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The Libertines

Led by vocalists/guitarists Carl Barât and Pete Doherty, the Libertines' brashly melodic style updates the traditions of British rock while becoming a part of them. As their music connected the dots between heroes like the Kinks, the Jam, the Smiths, and the Clash (whose Mick Jones was a frequent collaborator), the London-based band grounded their songwriting in ragged poetry inspired by Barât and Doherty's tumultuous partnership. This volatile chemistry ignited 2002's bracing debut album Up the Bracket, which helped reinvigorate British indie in much the same way the Strokes' Is This It shook up rock & roll across the pond, and added extra drama to the fallout chronicled on 2004's The Libertines. The careening highs and lows of the band's early days couldn't last, but when the Libertines returned after a lengthy hiatus -- first with sold-out tours and then with 2015's reflective Anthems for Doomed Youth and 2024's like-minded All Quiet on the Eastern Esplanade -- it suggested Doherty and Barât had found a more sustainable way to honor their legacy. The band's roots date back to 1997, when Barât, a drama student at Brunel University, met and connected with Doherty, an English literature student at Queen Mary, University of London who was the younger brother of his roommate. The pair formed a band with their neighbor Steve Bedlow; initially known as the Strand, the group's name was soon changed to the Libertines. With musicians including Razorlight's Johnny Borrell spending time in their lineup, the band played its early shows in venues like Filthy Macnasty's Whiskey Cafe, where Doherty worked as a bartender. The Libertines honed their raw, tuneful sound and recorded demos, and in early 2000 entertainment lawyer Banny Pootschi became their manager. Though the band initially had trouble finding a label deal, the success of the Strokes encouraged Pootschi and the Libertines to persevere. The band collected its best songs on Legs XI, a set of demos featuring cellist Vicky Chapman and Frank Sinatra-influenced vocals from Doherty. After playing a showcase for Rough Trade, the Libertines signed to the label in December 2001. Following the Rough Trade deal, Barât and Doherty moved into a flat in North London on Camden Road dubbed the Albion Rooms. The Libertines -- now comprising Doherty, Barât, drummer Gary Powell and bassist John Hassall -- played impromptu gigs there as well as dates with the Strokes and the Vines. In June 2002, Rough Trade issued the band's debut single, "What a Waster/I Get Along." Produced by Bernard Butler, the single reached number 37 on the U.K. Singles chart and solidified the media buzz around the Libertines: NME crowned them the best new band in Britain, and "I Get Along" earned Single of the Week on BBC Radio 1. The Libertines spent that August recording their debut album with the Clash's Mick Jones at RAK Studios. Appearing that October, Up the Bracket captured the band's raucous charm and peaked at number 35 on the U.K. Albums chart; its title track was the album's second single and cracked the top 30 of the U.K. Singles chart. At that year's NME Awards, the Libertines won Best New Band. In March 2003, Up the Bracket was released in the U.S., peaking at number 13 on the Heatseekers Albums chart. The Libertines' stateside tour, which included an appearance at the Coachella Festival, brought their furious live act across the pond, but Doherty's worsening substance abuse issues put a strain on the band. Scrapped recordings from a New York session that May were distributed online; that June, Doherty didn't show up for a tour of Europe. The rest of the Libertines went ahead with the dates while Doherty formed another group, Babyshambles. The following month, while the remaining Libertines were on tour in Japan, Doherty was arrested for breaking into Barât's apartment (he had moved out of the Albion Rooms in late 2002) and stealing items including a harmonica, laptop computer, and antique guitar. That August, around the time the Butler-produced single "Don't Look Back into the Sun" reached number 11 on the U.K. Singles chart -- their highest placement to date -- Doherty pled guilty, and also confessed to addictions to heroin and crack cocaine. In September, as a deluxe edition of Up the Bracket was released, he was sentenced to six months in jail. However, his sentence was reduced to two months on appeal, and with time off for good behavior, he was released in early October. Later that month, the complete Libertines lineup performed at the Rough Trade 25th Anniversary show. In November, Doherty played two shows in his own apartment that featured a mix of Libertines and Babyshambles songs. The Libertines closed out 2003 with a string of sold-out dates at the London Forum. Though "Don't Look Back into the Sun" was their only release that year, they won the NME Award for Best Band. The Libertines began 2004 by writing and recording new songs in France with Butler. Pootschi, having resigned as the band's manager, was replaced by Creation Records founder Alan McGee. Their first U.K. dates of that year, a three-night residency at London's Brixton Academy, unfolded in chaotic fashion when Doherty smashed his guitar and left the stage in the middle of the band's final performance. As the Libertines continued to record, bringing in Jones to finish their second album, Doherty and Barât also appeared on April 2004's "For Lovers," a single by their friend Wolfman. Peaking at number seven on the U.K. Singles chart, it became the most popular Libertines-related release yet. That April, Babyshambles released their self-titled, limited-edition debut single. Later that month, Peter Perrett of the legendary new wave band the Only Ones joined the Libertines on-stage at a show, performing "Don't Look Back into the Sun" and the Only Ones' classic "Another Girl, Another Planet" with them. Soon after, however, Doherty's ongoing troubles led the Libertines to cancel performances at the Love Music Hate Racism concert and the Glastonbury, the Isle of Wight, and Morrissey's Meltdown festivals. In June, Doherty was arrested by London police, who detained him for a traffic offense and found a switchblade in his possession. The rest of the bandmembers carried on with their obligations for July and onward, saying that Doherty was welcome to rejoin the band once he had his addictions under control. The Libertines recruited guitarist/vocalist Anthony Rossomando for their upcoming gigs, which included a performance at the T in the Park Festival. Doherty, meanwhile, set up a string of solo shows and dates with Wolfman, but failed to appear at several performances. In early August 2004, "Can't Stand Me Now," the self-referential lead single from the band's second album, entered the U.K. charts at number two. A few weeks later, Doherty appeared in court and pleaded guilty to the charge of possession of an offensive weapon. Arriving in late August, The Libertines offered a sprawling, ambitious version of the band's sound. It topped the U.K. Albums chart and spawned another top ten hit, "What Became of the Likely Lads." The album also charted in France, Germany, and the U.S., where it peaked at number 111 on the 200 Albums chart. The Libertines -- minus Doherty -- toured the U.K. and the U.S. in support of the album. Doherty, meanwhile, put his efforts into Babyshambles. Around this time, he played solo gigs and added guitarist Patrick Walden, bassist Drew McConnell, and drummer Gemma Clarke to Babyshambles' lineup. When the Libertines' tour ended that December, the group disbanded. The Libertines' members soon pursued other projects. In October 2005, Babyshambles released their debut album Down in Albion. After signing to Parlophone Records, they issued the Blinding EP in December 2006. After the release of Babyshambles' sophomore album Shotter's Nation in October 2007, the band went on hiatus. Meanwhile, Barât formed Dirty Pretty Things. Named after a club night he founded, it featured Powell and Rossomando along with Cooper Temple Clause's bassist Didz Hammond. After releasing two albums, 2006's Waterloo to Anywhere and 2008's Romance at Short Notice, Dirty Pretty Things came to an end. In 2009, Doherty joined Barât and Powell for a Libertines reunion show at the London Rhythm Factory. The band's members then balanced solo projects with Libertines work: Doherty recorded his solo debut, 2009's Grace/Wastelands, with producer Stephen Street and Blur guitarist Graham Coxon, while Barât released his self-titled solo debut in 2010. That year, the Libertines reunited for gigs at the Leeds and Reading festivals. The band documented these shows with The Libertines: There Are No Innocent Bystanders, a feature-length film that premiered in April 2011 at the East End Film Festival. Babyshambles returned in 2013 with their Street-produced third album, Sequel to the Prequel. Following the Libertines' sold-out shows at London's Hyde Park and Alexandra Palace in 2014, the band started work on their third album. Recorded at Thailand's Karma Sound Studios with Jake Gosling, September 2015's Anthems for Doomed Youth offered a more mature and polished incarnation of the Libertines' sound. Peaking at number three in the U.K., the album charted throughout Europe and also topped the Heatseekers Albums chart in the U.S. Though the Libertines continued to tour regularly for the next few years, they found time for their other endeavors. Barât's group the Jackals released their debut album, Let It Reign, in 2015; Doherty's second solo effort, Hamburg Demonstrations, appeared the following year. Barât appeared in the film The Mummy in 2017, the same year that Labour Party leader and Prime Minister candidate Jeremy Corbyn gave a speech at one of the Libertines' concerts. Doherty's group Peter Doherty and the Puta Madres featured members of his touring band and released their self-titled debut album in 2019. Late that year, the Libertines embarked on European dates and a holiday tour of the U.K. In 2021, Doherty teamed up with French composer, arranger, and singer/songwriter Frédéric Lo on "The Fantasy Life of Poetry & Crime," a single they expanded into 2022's full-length album of the same name. That year, Barât embarked on a solo tour and put together a Dirty Pretty Things reunion show. The Libertines performed at 2022's Glastonbury Festival and celebrated the 20th anniversary of Up the Bracket's release with a deluxe edition featuring live and early recordings. Late that year, Doherty and Barât began work on the band's next album in a Jamaican studio, then reunited with Powell and Hassall in February 2023 for recording sessions with producer Dimitri Tikovoï. Arriving in April 2024, All Quiet on the Eastern Esplanade continued Anthems for Doomed Youth's poised versions of the Libertines' rave-ups and ballads.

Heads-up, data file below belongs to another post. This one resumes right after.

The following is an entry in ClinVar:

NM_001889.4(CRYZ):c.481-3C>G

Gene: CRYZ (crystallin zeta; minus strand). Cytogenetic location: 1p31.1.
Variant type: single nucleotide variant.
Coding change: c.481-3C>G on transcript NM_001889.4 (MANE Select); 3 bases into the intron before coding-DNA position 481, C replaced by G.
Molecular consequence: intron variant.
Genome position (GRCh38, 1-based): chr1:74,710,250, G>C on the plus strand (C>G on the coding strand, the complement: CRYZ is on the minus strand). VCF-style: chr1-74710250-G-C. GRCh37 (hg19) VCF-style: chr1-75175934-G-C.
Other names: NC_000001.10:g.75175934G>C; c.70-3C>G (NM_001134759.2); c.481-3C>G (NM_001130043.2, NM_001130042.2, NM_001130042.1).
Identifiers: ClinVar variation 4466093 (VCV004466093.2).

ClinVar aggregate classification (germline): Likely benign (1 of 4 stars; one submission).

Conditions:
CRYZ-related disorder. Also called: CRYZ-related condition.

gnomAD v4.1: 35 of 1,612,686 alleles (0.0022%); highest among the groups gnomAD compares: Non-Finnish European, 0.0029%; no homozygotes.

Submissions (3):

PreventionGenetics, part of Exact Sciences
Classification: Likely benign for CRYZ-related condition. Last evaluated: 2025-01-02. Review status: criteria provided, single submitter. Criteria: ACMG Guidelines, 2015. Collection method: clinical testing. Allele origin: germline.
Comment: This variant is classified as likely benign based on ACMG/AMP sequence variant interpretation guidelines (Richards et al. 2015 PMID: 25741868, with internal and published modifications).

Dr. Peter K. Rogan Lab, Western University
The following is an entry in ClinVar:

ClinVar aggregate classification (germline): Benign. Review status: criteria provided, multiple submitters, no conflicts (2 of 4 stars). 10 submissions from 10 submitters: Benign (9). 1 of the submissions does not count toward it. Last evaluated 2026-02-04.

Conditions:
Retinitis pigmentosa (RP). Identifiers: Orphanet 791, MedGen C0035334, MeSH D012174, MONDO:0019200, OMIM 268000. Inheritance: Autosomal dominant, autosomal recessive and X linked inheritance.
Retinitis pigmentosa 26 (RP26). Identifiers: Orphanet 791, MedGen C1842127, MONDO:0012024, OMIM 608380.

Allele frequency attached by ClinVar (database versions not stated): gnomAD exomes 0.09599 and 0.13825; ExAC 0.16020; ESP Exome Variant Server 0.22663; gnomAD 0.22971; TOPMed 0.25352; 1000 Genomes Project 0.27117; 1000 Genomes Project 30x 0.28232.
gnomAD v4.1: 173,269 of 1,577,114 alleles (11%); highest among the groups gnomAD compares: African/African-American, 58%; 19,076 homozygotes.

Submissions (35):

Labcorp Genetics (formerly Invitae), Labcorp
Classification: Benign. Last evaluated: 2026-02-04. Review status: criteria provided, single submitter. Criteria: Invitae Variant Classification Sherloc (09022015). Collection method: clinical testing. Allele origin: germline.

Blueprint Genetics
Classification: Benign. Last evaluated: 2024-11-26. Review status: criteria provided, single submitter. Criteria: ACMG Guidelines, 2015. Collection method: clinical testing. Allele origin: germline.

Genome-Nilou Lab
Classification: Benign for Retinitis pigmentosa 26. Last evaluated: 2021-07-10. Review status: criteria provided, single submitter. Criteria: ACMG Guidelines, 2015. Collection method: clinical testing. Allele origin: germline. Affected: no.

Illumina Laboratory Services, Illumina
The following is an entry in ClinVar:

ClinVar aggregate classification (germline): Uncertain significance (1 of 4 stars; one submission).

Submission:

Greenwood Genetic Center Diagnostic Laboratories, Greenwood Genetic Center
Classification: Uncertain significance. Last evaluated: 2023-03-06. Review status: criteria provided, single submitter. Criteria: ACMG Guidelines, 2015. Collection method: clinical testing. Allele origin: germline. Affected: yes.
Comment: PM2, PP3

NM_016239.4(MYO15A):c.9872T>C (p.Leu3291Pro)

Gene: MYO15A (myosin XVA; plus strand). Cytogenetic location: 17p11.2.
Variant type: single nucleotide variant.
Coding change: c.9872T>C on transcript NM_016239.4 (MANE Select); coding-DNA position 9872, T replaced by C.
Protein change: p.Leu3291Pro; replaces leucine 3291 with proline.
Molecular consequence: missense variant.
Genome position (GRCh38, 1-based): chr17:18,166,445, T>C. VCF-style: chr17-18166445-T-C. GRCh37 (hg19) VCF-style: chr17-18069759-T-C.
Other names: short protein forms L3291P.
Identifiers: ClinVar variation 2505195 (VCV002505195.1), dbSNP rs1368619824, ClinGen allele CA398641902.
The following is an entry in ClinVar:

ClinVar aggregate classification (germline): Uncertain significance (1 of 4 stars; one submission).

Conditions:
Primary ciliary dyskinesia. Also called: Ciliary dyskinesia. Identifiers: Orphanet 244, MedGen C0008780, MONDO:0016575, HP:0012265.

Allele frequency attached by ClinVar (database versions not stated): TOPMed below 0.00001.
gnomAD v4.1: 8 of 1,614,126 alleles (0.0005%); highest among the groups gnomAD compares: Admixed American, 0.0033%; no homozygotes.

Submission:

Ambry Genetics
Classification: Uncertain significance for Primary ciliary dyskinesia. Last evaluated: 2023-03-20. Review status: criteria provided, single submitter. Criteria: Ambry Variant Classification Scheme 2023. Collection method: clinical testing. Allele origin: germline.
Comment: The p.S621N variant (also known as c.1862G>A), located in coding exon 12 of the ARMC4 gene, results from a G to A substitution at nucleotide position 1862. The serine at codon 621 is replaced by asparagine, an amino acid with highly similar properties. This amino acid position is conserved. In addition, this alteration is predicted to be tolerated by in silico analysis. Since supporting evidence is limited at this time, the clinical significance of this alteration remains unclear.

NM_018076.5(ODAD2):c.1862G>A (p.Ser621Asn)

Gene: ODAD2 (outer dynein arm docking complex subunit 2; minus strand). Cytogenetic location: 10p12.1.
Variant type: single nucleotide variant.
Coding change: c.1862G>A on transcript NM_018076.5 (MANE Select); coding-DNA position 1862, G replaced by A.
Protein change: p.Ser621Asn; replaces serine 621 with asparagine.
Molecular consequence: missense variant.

© Heather Phares /TiVo